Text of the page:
FE calculations were made with 3D solid models in IDEAS (Anonymous 1998a), see Figure 3. The element type was 8-node brick elements (linear hexahedral elements). In the models, the treads and the spacers of the center pole were connected with contact elements. Linear elastic calculations were made, and the contact elements were linear. The program detects surface-to-surface contact from the element free faces. From each face it projects a normal, a vector that is perpendicular to the surface, and then checks to see if any of the normals intersect with another element free face. When a gap between contacting faces is zero, the contact element is closed and contact pressures are generated. The calculations are iterative until there is no change in contact status. Friction can also be defined in the contact analysis. In these calculations, the coefficient of friction between parts was assumed to be 0.2. The prestress of the center pole was simulated with a temperature load on the steel tube. The temperature was calibrated to give the reaction forces at the bottom corresponding to the measured prestressing forces for the steel tube (Table 1). The lower end of the center pole was supported in three directions and the top of the center pole was supported horizontally.
[FIGURE 3 OMITTED]
The material properties in the model were chosen to correspond to tests of other stairs from the same manufacturer where the longitudinal modulus of elasticity was estimated from three-point bending tests. The mean value for 12 rectangular treads made of pine was 10,534 MPa, which corresponds to grade K24 for structural timber in the Swedish building code, BKR (Anonymous 1998b). The SD was 758 MPa. The transverse modulus of elasticity and the shear modulus were chosen according to the relationships for structural timber in BKR. The material properties of the beech material of the handrail was chosen from tests of three rectangular treads from the same manufacturer. The mean value of modulus of elasticity from bending was 13,932 MPa, with a SD of 1359 MPa. The transverse modulus of elasticity and the shear modulus were chosen from EN 338 (Anonymous 1995) for deciduous species of strength class D50. The following values of modulus of elasticity, shear modulus and Poisson's ratio were used:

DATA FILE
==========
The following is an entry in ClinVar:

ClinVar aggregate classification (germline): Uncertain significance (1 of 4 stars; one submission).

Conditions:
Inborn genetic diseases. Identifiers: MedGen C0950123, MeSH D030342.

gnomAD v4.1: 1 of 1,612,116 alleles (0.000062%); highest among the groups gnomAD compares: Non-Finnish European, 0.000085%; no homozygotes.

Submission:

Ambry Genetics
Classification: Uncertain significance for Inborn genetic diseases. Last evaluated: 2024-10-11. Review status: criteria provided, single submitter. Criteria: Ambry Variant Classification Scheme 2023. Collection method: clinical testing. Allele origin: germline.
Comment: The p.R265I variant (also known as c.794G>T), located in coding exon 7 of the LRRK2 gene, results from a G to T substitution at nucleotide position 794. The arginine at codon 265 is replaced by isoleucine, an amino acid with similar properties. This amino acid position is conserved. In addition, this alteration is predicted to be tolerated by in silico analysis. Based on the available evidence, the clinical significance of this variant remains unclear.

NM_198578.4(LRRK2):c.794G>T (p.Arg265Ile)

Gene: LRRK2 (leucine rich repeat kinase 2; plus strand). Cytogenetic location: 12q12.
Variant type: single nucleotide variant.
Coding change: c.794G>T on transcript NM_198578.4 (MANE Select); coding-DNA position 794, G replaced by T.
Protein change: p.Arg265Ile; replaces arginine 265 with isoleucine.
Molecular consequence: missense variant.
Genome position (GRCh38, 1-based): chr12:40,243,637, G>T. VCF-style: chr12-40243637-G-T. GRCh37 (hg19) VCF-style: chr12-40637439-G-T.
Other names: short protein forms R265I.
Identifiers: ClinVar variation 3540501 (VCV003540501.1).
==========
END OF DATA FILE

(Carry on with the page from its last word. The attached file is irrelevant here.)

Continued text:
Ez = 10,500 MPa (pine), 14,000 MPa (beech)
Ex = Ey = 350 MPa (pine), 930 MPa (beech)
Gzx = Gzy = 700 MPa (pine), 880 MPa (beech)
Gxy = 70 MPa (pine), 88 MPa (beech)
[v.sub.zx] = [v.sub.zy] = 0.025,
[v.sub.xy] = 0.4
The differences in measured displacements for the different values of prestress were small for the tested staircase. The point load gave larger displacements than the line load, which is reasonable. Displacements for tread 3 were smaller than for tread 2, which is logical as tread 3 was nearer to the upper support and tread 2 was in the middle of the stair.
The measured displacements of tread 2 were about 3.6 mm for line load and 4.0 mm for point load. The calculated displacement was about 3.5 mm for point load. The measured displacements of tread 3 were about 3.2 mm for line load and 3.7 mm for point load. The calculated displacement was about 2.7 mm for point load.
Horizontal displacements of the center pole increased slightly with increasing prestress, see Figure 4. The center pole was somewhat inclined in the x-direction, i.e., along the front edge of tread 1.
[FIGURE 4 OMITTED]
Results from the tests with one tread between spacers are presented in Figure 5 where the displacement is the value measured on the underside of the tread under the point load. The displacement of the treads decreased with increasing prestress of the center pole. The calculated displacements were smaller than the measured displacements and did not vary as much with the prestressing force.
[FIGURE 5 OMITTED]
In the FE calculations, the prestress compressed the center pole, and the tread was squeezed between spacers. At load 0.5 kN the tread was bent down, and on the underside the contact pressure increased at the center pole while contact pressure on the upper side decreased. At the back of the pole, where the tread was mostly squeezed together, it was kept in place.
Discussion and conclusions
It is important for the performance of this kind of stair that the tensioning of the center pole is adequate. The result of this study is that the prestress has some influence on the displacement of a stair. It is valuable to have instructions for the tensioning of the center pole, and also to be able to control and adjust the tension after a period of time. However, even if the tension is very loose, the washer and nut act as a stop at the top to prevent the treads from moving upwards, which will secure the function of this kind of stair. For the small spiral staircase with 4 treads tested in this study, displacement did not vary much with the value of the prestress of the center pole. The stair was not very flexible because it was short and supported at both top and bottom. A longer stair can be more flexible and thus more dependent on the function of the center pole.